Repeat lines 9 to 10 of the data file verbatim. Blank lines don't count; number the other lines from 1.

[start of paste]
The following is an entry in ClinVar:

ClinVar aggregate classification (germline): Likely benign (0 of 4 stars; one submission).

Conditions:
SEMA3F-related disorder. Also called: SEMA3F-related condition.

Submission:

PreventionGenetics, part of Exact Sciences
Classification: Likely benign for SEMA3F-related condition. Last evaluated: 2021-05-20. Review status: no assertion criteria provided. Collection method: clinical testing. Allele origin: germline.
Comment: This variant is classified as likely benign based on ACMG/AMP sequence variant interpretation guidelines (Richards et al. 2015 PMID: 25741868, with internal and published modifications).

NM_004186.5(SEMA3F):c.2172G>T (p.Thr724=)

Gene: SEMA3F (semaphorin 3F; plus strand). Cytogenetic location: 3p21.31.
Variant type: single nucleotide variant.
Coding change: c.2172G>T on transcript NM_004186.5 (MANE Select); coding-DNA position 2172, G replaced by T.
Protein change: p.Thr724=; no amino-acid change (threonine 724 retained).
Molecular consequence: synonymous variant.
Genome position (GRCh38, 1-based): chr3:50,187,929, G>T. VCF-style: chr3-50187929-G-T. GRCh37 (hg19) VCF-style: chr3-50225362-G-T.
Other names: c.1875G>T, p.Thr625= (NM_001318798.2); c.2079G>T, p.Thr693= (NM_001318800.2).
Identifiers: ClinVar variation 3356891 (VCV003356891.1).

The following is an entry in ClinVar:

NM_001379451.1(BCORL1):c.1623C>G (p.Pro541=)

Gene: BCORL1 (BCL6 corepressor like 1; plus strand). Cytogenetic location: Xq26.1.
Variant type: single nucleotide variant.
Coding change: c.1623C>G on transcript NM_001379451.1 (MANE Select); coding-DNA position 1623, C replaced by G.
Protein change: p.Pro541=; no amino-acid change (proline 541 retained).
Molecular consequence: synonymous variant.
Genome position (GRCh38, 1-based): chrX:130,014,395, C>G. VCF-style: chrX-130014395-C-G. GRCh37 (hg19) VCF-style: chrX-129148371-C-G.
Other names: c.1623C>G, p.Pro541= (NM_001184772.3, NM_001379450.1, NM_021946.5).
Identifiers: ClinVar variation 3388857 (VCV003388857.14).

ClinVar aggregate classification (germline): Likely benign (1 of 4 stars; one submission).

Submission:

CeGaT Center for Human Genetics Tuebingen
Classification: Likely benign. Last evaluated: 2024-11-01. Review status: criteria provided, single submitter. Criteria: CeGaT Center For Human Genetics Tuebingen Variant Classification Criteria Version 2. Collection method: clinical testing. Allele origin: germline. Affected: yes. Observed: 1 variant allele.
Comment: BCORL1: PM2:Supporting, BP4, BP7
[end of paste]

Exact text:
NM_004186.5(SEMA3F):c.2172G>T (p.Thr724=)

Gene: SEMA3F (semaphorin 3F; plus strand). Cytogenetic location: 3p21.31.